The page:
Ciudad del Este: …Puente de la Amistad (“Friendship Bridge”; opened 1964), and its association with the nearby Itaipú Dam on the Paraguay-Brazil border, which is one of the largest hydroelectric facilities in the world. Because of the presence of smugglers and the Islamic militant group Hezbollah in the region in the early…

  • Amisus (Turkey)

    Samsun, city, capital of Samsun il (province), northern Turkey. The largest city on the southern coast of the Black Sea, Samsun lies between the deltas of the Kızıl and Yeşil rivers. Amisus, which stood on a promontory just northwest of the modern city centre, was founded in the 7th century bce;

  • Amit, Meir (Israeli military leader, intelligence chief, and politician)

    Meir Amit, (Meir Slutzky), Israeli military leader, intelligence chief, and politician (born March 17, 1921, Tiberias, British Palestine—died July 17, 2009, Israel), was the only person in Israel’s history to lead the foreign intelligence agency Mossad and military intelligence simultaneously; he

  • Amitabh Bachchan Corporation Ltd. (Indian company)

    Amitabh Bachchan: He later headed Amitabh Bachchan Corporation Ltd., an entertainment venture that specialized in film production and event management. The business was plagued by financial difficulties, however, and Bachchan eventually returned to performing. His later movies included the crime drama Hum (1991); Mohabbatein (2000; Love Stories), a musical that…

  • Amitabha (sculpture by Jōchō)

    Jōchō: The Amida (Amitabha) of the Hōō-dō (Phoenix Hall), of the Byōdō Temple at Uji, near Kyōto, is his only extant work. Carved in 1053, it embodies tranquillity and gracefulness, effects achieved by Jōchō’s brilliant use of the joined-wood technique.

  • Amitabha (Buddhism)

    Amitabha, (Sanskrit: “Infinite Light”) in Mahayana Buddhism, and particularly in the so-called Pure Land sects, the great saviour buddha. As related in the Sukhavati-vyuha-sutras (the fundamental scriptures of the Pure Land sects), many ages ago a monk named Dharmakara made a number of vows, the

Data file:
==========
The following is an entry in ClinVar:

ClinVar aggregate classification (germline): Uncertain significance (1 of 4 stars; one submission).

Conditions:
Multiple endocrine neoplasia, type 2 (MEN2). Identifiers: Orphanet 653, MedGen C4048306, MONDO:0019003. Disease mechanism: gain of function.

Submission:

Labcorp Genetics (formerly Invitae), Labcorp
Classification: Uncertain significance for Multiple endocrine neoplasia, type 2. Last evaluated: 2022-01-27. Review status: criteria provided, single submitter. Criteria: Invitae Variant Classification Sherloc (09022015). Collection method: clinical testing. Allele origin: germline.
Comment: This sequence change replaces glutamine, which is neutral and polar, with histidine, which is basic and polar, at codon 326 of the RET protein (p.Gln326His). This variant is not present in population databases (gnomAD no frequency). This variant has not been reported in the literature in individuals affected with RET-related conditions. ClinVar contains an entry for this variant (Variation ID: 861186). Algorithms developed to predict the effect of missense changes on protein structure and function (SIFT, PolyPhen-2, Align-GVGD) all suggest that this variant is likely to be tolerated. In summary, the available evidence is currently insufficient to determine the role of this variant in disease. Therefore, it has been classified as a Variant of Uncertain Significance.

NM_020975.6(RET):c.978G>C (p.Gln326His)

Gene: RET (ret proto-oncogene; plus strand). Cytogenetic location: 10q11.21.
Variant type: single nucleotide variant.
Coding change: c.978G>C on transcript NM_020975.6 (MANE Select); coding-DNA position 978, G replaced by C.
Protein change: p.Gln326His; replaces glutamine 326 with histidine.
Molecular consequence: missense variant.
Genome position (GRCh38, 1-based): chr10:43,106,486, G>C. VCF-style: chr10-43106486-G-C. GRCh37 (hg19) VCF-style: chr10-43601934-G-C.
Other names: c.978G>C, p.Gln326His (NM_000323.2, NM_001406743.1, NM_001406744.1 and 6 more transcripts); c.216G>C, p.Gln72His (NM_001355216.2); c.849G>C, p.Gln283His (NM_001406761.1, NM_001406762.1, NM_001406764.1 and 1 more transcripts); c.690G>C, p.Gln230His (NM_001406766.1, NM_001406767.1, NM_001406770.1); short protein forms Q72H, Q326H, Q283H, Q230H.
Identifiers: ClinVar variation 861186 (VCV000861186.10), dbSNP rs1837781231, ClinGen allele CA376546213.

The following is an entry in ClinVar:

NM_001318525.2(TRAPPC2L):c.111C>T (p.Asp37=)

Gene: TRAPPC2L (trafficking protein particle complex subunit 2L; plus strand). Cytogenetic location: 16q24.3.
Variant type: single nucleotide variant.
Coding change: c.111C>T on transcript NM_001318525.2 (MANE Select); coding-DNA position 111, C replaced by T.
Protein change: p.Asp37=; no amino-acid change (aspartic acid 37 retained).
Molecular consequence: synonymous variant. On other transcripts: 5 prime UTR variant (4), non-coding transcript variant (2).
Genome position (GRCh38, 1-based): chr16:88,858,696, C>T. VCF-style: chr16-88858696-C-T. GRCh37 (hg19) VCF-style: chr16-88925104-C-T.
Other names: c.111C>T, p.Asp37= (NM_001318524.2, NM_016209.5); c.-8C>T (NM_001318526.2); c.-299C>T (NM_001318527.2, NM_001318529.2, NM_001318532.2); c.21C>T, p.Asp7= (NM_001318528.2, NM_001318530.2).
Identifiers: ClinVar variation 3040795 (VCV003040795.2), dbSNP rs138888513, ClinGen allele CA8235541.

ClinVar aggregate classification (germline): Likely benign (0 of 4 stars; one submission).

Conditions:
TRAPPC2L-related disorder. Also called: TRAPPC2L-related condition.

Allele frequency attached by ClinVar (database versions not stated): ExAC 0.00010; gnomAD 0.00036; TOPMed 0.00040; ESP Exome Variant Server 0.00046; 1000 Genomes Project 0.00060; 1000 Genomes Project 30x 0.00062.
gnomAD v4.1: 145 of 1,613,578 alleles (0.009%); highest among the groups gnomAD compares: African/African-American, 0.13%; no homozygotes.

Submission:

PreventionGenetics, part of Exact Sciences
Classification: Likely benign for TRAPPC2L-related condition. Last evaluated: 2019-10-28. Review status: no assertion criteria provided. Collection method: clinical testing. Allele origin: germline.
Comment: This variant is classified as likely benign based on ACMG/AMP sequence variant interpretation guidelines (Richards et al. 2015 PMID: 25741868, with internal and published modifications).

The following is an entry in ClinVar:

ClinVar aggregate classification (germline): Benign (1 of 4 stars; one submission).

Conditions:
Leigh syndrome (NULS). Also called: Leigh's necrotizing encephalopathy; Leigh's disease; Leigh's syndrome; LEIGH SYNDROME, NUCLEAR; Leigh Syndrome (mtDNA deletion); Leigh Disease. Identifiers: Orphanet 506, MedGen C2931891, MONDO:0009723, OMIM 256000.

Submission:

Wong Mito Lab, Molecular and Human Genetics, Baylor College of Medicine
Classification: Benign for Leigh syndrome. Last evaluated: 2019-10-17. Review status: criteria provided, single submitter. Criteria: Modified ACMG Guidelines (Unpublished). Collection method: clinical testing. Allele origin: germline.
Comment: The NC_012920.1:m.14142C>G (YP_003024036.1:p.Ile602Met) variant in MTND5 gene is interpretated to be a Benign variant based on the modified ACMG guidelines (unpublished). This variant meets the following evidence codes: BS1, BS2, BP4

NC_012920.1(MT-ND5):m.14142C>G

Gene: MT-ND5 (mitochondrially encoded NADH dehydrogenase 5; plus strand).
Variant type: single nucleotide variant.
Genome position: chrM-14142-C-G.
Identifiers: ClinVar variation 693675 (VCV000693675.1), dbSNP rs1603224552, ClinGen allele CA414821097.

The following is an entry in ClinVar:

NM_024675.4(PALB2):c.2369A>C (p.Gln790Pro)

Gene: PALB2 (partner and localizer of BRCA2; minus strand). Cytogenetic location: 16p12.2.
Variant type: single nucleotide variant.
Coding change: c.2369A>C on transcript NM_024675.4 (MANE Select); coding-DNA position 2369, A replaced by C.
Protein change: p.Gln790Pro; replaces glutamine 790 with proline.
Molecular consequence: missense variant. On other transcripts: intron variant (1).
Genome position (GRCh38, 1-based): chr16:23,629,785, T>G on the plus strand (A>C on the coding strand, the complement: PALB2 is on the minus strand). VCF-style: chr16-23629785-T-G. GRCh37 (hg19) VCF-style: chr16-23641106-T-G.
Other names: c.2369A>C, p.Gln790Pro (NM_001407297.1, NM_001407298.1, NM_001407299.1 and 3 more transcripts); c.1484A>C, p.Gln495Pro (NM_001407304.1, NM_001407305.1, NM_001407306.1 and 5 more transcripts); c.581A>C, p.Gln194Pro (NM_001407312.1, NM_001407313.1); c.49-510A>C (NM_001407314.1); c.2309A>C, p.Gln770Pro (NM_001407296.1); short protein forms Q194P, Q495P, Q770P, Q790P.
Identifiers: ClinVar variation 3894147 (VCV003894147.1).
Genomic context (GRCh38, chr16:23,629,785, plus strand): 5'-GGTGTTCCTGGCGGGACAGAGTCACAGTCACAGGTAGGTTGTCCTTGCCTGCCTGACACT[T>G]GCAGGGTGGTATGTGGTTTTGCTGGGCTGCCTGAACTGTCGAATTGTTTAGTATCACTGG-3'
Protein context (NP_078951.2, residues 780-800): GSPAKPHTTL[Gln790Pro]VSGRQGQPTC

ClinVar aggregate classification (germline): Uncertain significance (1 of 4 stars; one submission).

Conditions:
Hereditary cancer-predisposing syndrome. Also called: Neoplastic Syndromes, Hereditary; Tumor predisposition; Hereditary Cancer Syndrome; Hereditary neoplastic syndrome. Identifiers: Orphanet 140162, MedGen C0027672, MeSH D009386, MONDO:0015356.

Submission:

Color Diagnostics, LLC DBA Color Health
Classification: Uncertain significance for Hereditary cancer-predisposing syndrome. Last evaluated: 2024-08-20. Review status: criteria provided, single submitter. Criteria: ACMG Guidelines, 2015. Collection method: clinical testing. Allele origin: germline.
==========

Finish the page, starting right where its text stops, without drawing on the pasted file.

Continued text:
• Amitābha Triad (Japanese art)

    Japanese art: Painting: One fresco depicting an Amida (Amitabha) Triad shows graceful figures rendered with comparative naturalism and defined with consistent, unmodulated brush lines known as “wire lines” (tessen-byō). Like the Hōryū pagoda sculptures, the wall paintings suggest the influence of Tang style.

  • Amitāyur-dhyāna-sūtra (Buddhist text)

    Amitāyur-dhyāna-sūtra, (Sanskrit: “Discourse Concerning Meditation on Amitāyus”), one of three texts basic to Pure Land Buddhism. Together with the larger and smaller Sukhāvatī-vyūha-sūtras (Sanskrit: “Description of the Western Paradise Sutras”), this text envisions rebirth in the celestial Pure

  • Amitayus (Buddhism)

    Amitabha, (Sanskrit: “Infinite Light”) in Mahayana Buddhism, and particularly in the so-called Pure Land sects, the great saviour buddha. As related in the Sukhavati-vyuha-sutras (the fundamental scriptures of the Pure Land sects), many ages ago a monk named Dharmakara made a number of vows, the

  • Amitāyus-vipaśyana-sūtra (Buddhist text)

    Pure Land Buddhism: …on three Sanskrit scriptures: the Amitāyus-vipaśyana-sūtra (“Discourse Concerning Meditation on Amitāyus”) and the “larger” and “smaller” Pure Land sutras (Sukhāvatī-vyūha-sūtras [“Description of the Western Paradise Sutras”]). These texts relate the story of the monk Dharmakara, the future Amitayus, or Amitabha, who made a series of vows that were meant to…